Is a pension worth it if you're on the lower tax rate?

galway_blow_in

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At 40, he definitely should not be contributing to a pension which attracts tax relief at only 20%.

It will be taxed on the way out. So it could well be taxed at 20% or more when he receives it.

The thing to do is to continue saving. If he earns income at the higher rate in the future, then he can contribute to a pension.

If he has a mortgage, he should pay it off.

If he is renting, he should look at buying a house.

Brendan
I'd question if relying on the state pension is a wise plan for anyone under forty five, it's unsustainably high at the moment so whether the tax saving is there or not, perhaps it's very necessary to invest in private retirement provision[/QUOTE]
 
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NoRegretsCoyote

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This has nothing at all to do with the question being asked as Creme Egg has already pointed out.
The OP asked about his entire investment strategy:

"I think I'll just keep saving - it's a guaranteed return, gives me more flexibility and is a hell of a lot less complicated."
Cash saving is a guaranteed negative return at the moment after DIRT and expected inflation! So I think the relative benefits of equities are highly relevant to his entire investment strategy.

Of course it all depends on his preferences for income in retirement, liquidity in the meantime, etc. There are plenty of scenarios where a pension makes sense for him and your blanket dismissal of the benefit of the tax relief is daft.
 
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Conan

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I'd question if relying on the state pension is a wise plan for anyone under forty five, it's unsustainably high at the moment so whether the tax saving is there or not, perhaps it's very necessary to invest in private retirement provision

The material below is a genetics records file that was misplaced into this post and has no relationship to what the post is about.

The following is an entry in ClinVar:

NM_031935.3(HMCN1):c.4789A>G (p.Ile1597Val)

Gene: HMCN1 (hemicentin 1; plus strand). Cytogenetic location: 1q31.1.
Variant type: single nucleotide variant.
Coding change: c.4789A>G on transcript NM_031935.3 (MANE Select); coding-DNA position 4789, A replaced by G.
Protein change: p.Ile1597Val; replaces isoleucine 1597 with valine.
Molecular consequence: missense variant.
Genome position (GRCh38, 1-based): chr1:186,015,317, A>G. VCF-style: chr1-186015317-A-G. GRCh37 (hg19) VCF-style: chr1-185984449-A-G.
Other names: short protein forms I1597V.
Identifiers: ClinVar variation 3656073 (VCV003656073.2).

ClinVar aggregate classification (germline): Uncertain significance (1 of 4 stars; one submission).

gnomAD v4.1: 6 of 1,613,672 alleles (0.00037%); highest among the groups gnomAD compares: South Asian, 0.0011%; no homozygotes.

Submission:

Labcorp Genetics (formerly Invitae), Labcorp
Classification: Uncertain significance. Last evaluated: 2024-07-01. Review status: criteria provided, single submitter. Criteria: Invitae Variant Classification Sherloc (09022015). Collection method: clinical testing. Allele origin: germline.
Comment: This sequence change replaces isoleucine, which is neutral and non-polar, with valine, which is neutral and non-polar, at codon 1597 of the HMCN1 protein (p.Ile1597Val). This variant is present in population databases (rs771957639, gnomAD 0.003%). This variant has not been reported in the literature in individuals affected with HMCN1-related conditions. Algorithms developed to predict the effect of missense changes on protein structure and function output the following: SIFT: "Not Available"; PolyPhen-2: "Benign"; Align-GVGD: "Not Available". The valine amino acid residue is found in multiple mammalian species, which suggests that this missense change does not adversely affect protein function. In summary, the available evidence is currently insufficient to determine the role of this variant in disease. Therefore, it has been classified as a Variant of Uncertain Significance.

[/QUOTE]
Agreed
But also worth bearing in mind that if tax relief is only 20% whilst working, it's probably unlikely that he will be on higher tax rate in retirement.
Also it is possible to take tax free lump sum of up to 150% of Salary out of the accumulated fund, even if that exhausts the Fund (under current legislation).
 

cremeegg

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if experts such as yourselves can disagree so strongly over what should be a relatively straightforward question, how on earth is the layperson supposed to make intelligent decisions?
Speaking for myself I am not an expert on anything.

There are a number of posters on here who certainly expert on certain matters. However I am reminded of the old idea that becoming expert is the process of learning more and more about less and less until you know everything about nothing.

The expertise of people who are expert in pensions is essential when you come to buy a pension, those people are not necessarily the best people to answer the question, "should I invest in a pension"

Finally, its no harm to remember the essential point, if you put money in a pension you get tax relief on the money going in and you get tax relief on the growth of the investment. Thats all good.

There are charges that you don't have with other investments. There are restrictions on what you can do with the pot when you retire. Not so good.

But come retirement age if you invested in a pension at worst you will have suffered an opportunity cost.
 

Maybrick

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Speaking for myself I am not an expert on anything.

There are a number of posters on here who certainly expert on certain matters. However I am reminded of the old idea that becoming expert is the process of learning more and more about less and less until you know everything about nothing.

The expertise of people who are expert in pensions is essential when you come to buy a pension, those people are not necessarily the best people to answer the question, "should I invest in a pension"

Finally, its no harm to remember the essential point, if you put money in a pension you get tax relief on the money going in and you get tax relief on the growth of the investment. Thats all good.

There are charges that you don't have with other investments. There are restrictions on what you can do with the pot when you retire. Not so good.